There stood within a lonely dell/ A broken fountain, called of yore/ The lover's fount, where, bending o'er./ A marble cupid once did pour,/ The sweetest drops that ever fell. . . . But long the stream had ceased to flow,/ Yet still the marble urchin stops,--/ As if to watch the feigned drops. . . . And then he tried the Tournament,/ And sang how Julian's mighty lance/ O'erthrew the Chivalry of France;/ Then how he fell beneath a glance/ From one bright eye--which through him went./ Ah, now he touch'd the magic chord/ That wak'd his soul through all her springs./ His true guitar itself now sings,/ As if alive its happy strings,/ Mingling his life with every word. &c. [P. 8; ellipses appear in the catalogue.]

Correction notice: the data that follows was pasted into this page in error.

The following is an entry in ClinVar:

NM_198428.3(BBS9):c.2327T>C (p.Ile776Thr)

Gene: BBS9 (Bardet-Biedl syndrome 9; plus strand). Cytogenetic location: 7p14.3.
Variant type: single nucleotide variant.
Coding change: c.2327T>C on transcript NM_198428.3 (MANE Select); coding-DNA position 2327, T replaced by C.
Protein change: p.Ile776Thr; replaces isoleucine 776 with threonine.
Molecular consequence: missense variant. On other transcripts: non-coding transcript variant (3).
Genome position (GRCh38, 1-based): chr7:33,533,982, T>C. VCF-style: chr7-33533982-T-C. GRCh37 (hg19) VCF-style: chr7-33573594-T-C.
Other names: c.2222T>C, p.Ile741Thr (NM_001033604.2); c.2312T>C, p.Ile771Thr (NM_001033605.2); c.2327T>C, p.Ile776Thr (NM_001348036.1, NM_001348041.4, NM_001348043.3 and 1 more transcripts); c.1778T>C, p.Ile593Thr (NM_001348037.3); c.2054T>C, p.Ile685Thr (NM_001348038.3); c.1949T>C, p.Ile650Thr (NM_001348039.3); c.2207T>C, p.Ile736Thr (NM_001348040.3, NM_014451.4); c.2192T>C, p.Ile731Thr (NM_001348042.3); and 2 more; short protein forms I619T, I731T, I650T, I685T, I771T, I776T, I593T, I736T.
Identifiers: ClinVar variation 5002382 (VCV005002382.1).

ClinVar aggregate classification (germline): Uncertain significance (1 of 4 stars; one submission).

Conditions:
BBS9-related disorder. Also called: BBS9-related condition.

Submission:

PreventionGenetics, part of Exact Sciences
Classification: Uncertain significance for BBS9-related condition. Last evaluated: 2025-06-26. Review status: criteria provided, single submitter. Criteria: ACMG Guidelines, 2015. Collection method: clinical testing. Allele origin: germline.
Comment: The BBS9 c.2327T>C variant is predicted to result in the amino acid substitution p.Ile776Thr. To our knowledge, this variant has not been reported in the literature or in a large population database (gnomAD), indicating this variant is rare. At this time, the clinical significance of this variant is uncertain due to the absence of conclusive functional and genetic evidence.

Exhibition of Pictures painted by Washington Allston, at Harding's Gallery, School Street. Boston: John H. Eastburn, Printer, No. 18 State Street. 1839.